Next on the panel, Phillip Barker from Operation Spring Plant explained that we need “more money going into programs to bring in the next generation of Black farmers,” and emphasized the importance of making sure Black farmers have the opportunity to be part of the 2023 Farm Bill discussions. Bryn Bird of Bird’s Haven Farms pointed out that “Americans haven’t seen the true cost of food…we hide it through these subsidies.” She added that “farmers don’t want a handout, we want a hand up — we need massive investments into regional food systems.”

Previous Next Food Not Feed Policy in Action

Alison Grantham of Grow Well Consulting discussed farm sector economics and the path to profitability that would be opened if our policies supported farmers growing healthy food for their neighbors. “The policies we have in place have encouraged caloric productivity at all costs, and they skew our land allocation tremendously toward livestock feed instead of food, leading to the scourge of diet-related diseases we see today,” she explained. 

Of the 320 million acres of harvested cropland in the U.S., nearly half of it is used just for growing corn and soybeans — and under 5% is used for growing specialty crops like fruits, vegetables, nuts, and legumes. We have plenty of space to shift specialty crop production so we don’t have to import half of them, but we must shift our farm support programs to make that change: “We can do big things with government spending, but the way we have been spending it isn’t to change the farm sector, it’s to uphold the status quo.”

Farm Action’s Joe Maxwell and Jake Davis of Local Root Strategies rounded out the Summit by explaining the policy changes and actions we need to shift to Food Not Feed. Joe asked everyone in the room and those online to kick off the Food Not Feed movement by calling their members of Congress and asking that they prioritize feeding people, not just industrial livestock and poultry in the 2023 Farm Bill.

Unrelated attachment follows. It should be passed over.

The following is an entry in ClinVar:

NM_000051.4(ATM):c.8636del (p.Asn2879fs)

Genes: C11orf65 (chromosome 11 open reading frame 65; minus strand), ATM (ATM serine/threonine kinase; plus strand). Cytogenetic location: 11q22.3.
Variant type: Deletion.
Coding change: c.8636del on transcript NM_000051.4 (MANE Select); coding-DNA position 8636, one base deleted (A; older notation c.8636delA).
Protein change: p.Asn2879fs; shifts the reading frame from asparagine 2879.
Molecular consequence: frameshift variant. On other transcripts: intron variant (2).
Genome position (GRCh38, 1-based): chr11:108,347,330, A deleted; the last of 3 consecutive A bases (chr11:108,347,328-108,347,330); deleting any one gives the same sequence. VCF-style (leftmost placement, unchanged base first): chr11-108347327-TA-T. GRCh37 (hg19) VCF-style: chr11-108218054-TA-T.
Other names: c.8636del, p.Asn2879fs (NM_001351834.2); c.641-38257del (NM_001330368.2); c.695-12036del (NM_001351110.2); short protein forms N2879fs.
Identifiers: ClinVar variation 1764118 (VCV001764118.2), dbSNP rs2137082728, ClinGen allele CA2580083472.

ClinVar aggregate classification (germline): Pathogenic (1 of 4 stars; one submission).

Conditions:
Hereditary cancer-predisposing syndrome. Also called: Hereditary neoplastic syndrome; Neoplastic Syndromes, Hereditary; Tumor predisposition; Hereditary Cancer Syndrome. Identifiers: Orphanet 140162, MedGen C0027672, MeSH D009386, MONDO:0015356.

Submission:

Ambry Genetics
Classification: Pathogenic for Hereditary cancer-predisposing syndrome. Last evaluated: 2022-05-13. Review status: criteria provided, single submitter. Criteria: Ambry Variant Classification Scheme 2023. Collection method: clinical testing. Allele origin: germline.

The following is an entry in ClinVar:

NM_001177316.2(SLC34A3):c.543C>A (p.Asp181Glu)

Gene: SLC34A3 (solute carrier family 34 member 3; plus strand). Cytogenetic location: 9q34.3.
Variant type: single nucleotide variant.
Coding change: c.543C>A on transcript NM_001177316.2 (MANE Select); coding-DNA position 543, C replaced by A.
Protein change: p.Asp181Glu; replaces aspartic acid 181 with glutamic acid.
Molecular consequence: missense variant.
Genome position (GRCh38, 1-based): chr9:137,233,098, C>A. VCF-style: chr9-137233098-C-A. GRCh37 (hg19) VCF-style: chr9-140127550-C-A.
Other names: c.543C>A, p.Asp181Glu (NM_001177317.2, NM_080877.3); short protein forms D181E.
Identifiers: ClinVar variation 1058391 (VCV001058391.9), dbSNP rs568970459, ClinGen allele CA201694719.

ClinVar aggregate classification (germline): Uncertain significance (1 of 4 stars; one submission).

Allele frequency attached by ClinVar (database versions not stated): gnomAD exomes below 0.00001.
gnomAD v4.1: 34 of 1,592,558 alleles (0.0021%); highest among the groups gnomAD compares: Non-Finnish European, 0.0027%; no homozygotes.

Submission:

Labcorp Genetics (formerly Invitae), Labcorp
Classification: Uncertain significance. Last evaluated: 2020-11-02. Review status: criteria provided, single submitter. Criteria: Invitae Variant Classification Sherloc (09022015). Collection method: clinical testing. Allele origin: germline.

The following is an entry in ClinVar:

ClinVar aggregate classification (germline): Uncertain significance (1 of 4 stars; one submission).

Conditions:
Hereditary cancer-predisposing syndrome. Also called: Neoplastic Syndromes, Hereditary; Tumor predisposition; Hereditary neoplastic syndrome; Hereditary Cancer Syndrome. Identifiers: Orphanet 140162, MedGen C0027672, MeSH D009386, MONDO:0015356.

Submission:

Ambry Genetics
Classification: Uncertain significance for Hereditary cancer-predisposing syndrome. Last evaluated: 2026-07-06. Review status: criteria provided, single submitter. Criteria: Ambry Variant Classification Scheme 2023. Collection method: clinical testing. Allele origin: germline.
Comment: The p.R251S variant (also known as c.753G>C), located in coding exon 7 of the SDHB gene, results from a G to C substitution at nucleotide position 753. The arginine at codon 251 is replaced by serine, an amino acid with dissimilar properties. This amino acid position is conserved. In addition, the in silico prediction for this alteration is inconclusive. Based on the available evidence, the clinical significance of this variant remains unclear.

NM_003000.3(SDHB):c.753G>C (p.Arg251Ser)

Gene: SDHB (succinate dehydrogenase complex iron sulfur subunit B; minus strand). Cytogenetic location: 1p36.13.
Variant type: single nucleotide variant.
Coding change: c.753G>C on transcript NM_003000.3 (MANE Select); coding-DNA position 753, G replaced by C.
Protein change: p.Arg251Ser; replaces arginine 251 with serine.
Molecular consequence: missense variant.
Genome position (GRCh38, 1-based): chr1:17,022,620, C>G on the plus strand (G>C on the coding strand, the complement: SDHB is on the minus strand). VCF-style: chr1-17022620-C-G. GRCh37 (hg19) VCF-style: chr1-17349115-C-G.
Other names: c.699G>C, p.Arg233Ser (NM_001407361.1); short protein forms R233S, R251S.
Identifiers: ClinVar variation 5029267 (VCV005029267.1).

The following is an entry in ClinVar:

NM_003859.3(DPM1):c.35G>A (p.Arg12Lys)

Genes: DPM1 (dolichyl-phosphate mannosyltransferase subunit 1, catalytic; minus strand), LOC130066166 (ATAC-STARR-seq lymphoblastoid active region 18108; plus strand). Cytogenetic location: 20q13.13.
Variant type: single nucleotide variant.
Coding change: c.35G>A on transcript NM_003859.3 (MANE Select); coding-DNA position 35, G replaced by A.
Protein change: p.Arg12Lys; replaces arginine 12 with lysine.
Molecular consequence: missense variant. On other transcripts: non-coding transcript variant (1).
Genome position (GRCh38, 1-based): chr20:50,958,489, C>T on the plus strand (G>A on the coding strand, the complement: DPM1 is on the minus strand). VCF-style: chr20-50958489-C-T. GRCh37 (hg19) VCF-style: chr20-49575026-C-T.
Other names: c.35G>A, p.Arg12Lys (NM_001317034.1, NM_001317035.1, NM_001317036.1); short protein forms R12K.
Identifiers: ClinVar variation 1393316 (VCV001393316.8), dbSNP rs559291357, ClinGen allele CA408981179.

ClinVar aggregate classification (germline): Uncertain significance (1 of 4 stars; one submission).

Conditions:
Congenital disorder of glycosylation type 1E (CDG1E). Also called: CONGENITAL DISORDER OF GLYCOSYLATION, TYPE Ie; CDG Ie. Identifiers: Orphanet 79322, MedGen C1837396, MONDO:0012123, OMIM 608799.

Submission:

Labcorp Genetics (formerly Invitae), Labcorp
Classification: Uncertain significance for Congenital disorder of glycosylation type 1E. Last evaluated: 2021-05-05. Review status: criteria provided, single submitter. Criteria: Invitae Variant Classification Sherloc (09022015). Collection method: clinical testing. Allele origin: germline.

To end the in-person experience of the Food Not Feed Summit, Kristen Grimm of Spitfire Strategies brought the participants in the room together to continue to create momentum and connect on a deeper level surrounding this work and the actions they can take going forward.

Previous Next Advocacy on the Hill

The Summit’s in-person attendees then took our critical message to more than 100 members of Congress across the ideological spectrum — including Agriculture Committee staff in both chambers of Congress — as well as staff at the USDA, DOJ, and the White House to ensure that those responsible for creating and managing our farm support programs understand the importance of prioritizing food, not feed in the upcoming farm bill. Below is a glimpse at what this would look like. Check out Farm Action’s Fair Farm Bill campaign page to see our complete agenda for the 2023 and 2028 farm bills.

  • A shift in government support from feed grains for industrial livestock production toward vegetables, fruits, nuts, legumes, mushrooms, and cereal grains, allowing farmers more choices to profitably grow food for their communities.
  • Increased financial and technical resources for farmers transitioning away from industrial agriculture and toward conservation and regenerative practices, including moving livestock and poultry out of Concentrated Animal Feeding Operations and back onto the land. Over time, a more environmentally-friendly agriculture system would be more resilient and less costly for taxpayers.
  • Requirements in the Farm Bill for farmers to implement certain conservation practices in order to participate in federal crop insurance, commodity/price support, and disaster payment programs.
Getting Results